Match initial phonemes to practice recognizing the sounds made by the letters w and x. Early readers circle all of the objects that begin with either an x or a w, then trace each letter several times. Try a fun variation by having learners color the objects that match with the initial letter sound.
Kids see, say, then count the phonemes they hear in a series of simple words. They practice counting phonemes with the teacher, then sound out the same word on their own. As they count each phoneme they write it down on their paper. A great way to connect reading and writing.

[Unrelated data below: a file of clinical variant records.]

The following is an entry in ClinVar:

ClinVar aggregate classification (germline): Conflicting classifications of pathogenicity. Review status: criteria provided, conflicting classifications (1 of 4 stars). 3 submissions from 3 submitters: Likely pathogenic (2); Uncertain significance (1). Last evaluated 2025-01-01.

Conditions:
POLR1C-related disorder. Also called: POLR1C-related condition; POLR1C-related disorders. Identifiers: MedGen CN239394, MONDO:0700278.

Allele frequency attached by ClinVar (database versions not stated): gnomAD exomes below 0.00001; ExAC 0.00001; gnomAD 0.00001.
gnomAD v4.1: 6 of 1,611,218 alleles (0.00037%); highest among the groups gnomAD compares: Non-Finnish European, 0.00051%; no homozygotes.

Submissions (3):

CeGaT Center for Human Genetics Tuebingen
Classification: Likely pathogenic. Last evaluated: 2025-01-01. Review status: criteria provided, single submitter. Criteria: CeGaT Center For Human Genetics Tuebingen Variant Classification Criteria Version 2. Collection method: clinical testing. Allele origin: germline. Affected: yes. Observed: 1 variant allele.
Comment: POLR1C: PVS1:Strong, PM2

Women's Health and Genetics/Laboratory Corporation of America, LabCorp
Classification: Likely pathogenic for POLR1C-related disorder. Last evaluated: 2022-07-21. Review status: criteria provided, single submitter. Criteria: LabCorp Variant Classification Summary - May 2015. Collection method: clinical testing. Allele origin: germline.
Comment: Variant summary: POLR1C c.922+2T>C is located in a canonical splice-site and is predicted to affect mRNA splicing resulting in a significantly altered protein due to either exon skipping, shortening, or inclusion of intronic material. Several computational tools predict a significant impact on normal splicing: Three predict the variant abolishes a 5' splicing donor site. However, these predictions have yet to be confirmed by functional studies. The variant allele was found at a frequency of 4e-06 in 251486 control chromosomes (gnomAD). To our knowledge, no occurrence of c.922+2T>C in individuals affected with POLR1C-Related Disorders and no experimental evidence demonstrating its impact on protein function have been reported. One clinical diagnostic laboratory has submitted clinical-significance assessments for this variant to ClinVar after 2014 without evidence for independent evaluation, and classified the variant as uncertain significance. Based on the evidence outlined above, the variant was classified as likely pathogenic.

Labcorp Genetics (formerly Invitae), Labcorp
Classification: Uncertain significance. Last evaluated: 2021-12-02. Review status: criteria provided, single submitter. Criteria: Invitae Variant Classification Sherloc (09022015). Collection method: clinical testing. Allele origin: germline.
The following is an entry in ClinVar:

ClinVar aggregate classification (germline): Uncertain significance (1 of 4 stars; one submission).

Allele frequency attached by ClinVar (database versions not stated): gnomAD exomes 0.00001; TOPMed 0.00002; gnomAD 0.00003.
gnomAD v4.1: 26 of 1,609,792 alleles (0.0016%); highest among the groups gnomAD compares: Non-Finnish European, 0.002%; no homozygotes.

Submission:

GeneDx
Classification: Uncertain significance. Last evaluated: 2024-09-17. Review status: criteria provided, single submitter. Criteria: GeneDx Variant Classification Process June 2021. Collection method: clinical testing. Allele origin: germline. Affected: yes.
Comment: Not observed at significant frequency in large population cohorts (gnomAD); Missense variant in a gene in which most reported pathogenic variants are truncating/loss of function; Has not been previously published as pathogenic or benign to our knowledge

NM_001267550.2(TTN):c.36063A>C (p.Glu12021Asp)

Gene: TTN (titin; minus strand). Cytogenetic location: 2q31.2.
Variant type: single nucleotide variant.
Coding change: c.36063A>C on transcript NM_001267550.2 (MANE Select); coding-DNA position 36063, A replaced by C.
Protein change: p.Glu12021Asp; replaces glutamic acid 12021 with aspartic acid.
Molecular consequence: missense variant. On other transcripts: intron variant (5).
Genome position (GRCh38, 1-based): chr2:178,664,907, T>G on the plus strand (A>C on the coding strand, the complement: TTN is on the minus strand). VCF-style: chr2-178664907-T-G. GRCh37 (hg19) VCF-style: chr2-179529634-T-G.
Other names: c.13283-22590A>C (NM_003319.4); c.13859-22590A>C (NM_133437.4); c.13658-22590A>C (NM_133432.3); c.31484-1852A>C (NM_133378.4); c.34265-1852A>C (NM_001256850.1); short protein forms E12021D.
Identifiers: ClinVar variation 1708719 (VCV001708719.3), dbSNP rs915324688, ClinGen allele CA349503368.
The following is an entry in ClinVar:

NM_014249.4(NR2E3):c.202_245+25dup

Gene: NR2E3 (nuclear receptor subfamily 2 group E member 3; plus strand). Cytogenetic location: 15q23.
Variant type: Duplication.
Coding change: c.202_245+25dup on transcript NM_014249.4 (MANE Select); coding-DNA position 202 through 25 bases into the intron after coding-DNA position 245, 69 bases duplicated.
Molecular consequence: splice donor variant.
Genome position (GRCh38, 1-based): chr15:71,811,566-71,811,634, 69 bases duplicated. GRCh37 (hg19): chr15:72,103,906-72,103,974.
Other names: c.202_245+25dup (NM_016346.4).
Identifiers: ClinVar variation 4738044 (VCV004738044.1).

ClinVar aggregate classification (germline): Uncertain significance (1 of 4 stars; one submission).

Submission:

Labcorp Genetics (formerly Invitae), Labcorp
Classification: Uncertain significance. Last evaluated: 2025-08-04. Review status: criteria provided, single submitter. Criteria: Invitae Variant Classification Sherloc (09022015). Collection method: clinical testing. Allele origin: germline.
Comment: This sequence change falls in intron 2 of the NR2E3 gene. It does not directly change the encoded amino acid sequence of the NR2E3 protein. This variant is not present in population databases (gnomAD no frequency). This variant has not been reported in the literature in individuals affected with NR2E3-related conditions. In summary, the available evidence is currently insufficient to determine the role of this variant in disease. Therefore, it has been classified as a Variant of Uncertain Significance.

Here is a quick and easy guide to help a new teacher build phonics lessons for students with dyslexia. It stresses the importance of fundamental basics while also providing clear and direct instructional practices that will help you approach phonics in your classroom.
Practice the strategy of letter-sound correspondence when identifying the short vowel /i/ sound in written and spoken words. The teacher recites the tongue twister "Icky insect is in icky sticky ink," while listeners repeat. Letter boxes are then used to create words. The book Tin Man Fix It can be read in groups to reinforce the phonemes and blends rehearsed earlier.
Students exercise practice on the phonemes and spellings maps in spoken words that deal with the i=/i/ sound . They view the short i sound and provide a vocal gesture to help remember the letter/sound correspondence. Students interact with the book, "Liz is Six."